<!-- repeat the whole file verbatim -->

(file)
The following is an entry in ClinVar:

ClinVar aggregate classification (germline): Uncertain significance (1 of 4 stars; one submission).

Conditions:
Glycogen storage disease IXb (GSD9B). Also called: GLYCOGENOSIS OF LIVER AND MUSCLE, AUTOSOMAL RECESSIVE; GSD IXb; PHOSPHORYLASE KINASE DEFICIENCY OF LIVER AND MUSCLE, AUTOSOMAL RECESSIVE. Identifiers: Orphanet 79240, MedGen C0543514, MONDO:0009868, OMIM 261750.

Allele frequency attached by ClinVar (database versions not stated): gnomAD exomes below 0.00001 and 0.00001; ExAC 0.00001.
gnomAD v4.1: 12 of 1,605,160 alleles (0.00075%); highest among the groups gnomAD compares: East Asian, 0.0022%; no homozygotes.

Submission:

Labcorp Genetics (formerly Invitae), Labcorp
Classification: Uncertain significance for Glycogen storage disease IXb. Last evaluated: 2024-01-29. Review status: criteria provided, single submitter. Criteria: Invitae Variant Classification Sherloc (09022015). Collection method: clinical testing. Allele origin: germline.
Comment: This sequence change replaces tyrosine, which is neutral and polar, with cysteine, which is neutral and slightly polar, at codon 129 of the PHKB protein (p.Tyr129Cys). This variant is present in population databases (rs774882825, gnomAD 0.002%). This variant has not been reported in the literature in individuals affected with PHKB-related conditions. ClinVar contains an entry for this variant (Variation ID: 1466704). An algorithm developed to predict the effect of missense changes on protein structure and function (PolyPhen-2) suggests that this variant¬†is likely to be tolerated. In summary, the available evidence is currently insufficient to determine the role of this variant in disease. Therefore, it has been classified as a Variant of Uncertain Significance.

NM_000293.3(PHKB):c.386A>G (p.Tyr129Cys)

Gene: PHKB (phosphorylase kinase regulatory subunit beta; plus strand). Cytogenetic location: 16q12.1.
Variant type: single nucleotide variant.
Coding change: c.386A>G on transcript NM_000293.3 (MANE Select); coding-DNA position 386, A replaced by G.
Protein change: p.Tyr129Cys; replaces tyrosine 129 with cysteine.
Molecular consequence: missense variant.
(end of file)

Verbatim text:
The following is an entry in ClinVar:

ClinVar aggregate classification (germline): Uncertain significance (1 of 4 stars; one submission).

Conditions:
Glycogen storage disease IXb (GSD9B). Also called: GLYCOGENOSIS OF LIVER AND MUSCLE, AUTOSOMAL RECESSIVE; GSD IXb; PHOSPHORYLASE KINASE DEFICIENCY OF LIVER AND MUSCLE, AUTOSOMAL RECESSIVE. Identifiers: Orphanet 79240, MedGen C0543514, MONDO:0009868, OMIM 261750.

Allele frequency attached by ClinVar (database versions not stated): gnomAD exomes below 0.00001 and 0.00001; ExAC 0.00001.
gnomAD v4.1: 12 of 1,605,160 alleles (0.00075%); highest among the groups gnomAD compares: East Asian, 0.0022%; no homozygotes.

Submission:

Labcorp Genetics (formerly Invitae), Labcorp
Classification: Uncertain significance for Glycogen storage disease IXb. Last evaluated: 2024-01-29. Review status: criteria provided, single submitter. Criteria: Invitae Variant Classification Sherloc (09022015). Collection method: clinical testing. Allele origin: germline.
Comment: This sequence change replaces tyrosine, which is neutral and polar, with cysteine, which is neutral and slightly polar, at codon 129 of the PHKB protein (p.Tyr129Cys). This variant is present in population databases (rs774882825, gnomAD 0.002%). This variant has not been reported in the literature in individuals affected with PHKB-related conditions. ClinVar contains an entry for this variant (Variation ID: 1466704). An algorithm developed to predict the effect of missense changes on protein structure and function (PolyPhen-2) suggests that this variant¬†is likely to be tolerated. In summary, the available evidence is currently insufficient to determine the role of this variant in disease. Therefore, it has been classified as a Variant of Uncertain Significance.

NM_000293.3(PHKB):c.386A>G (p.Tyr129Cys)

Gene: PHKB (phosphorylase kinase regulatory subunit beta; plus strand). Cytogenetic location: 16q12.1.
Variant type: single nucleotide variant.
Coding change: c.386A>G on transcript NM_000293.3 (MANE Select); coding-DNA position 386, A replaced by G.
Protein change: p.Tyr129Cys; replaces tyrosine 129 with cysteine.
Molecular consequence: missense variant.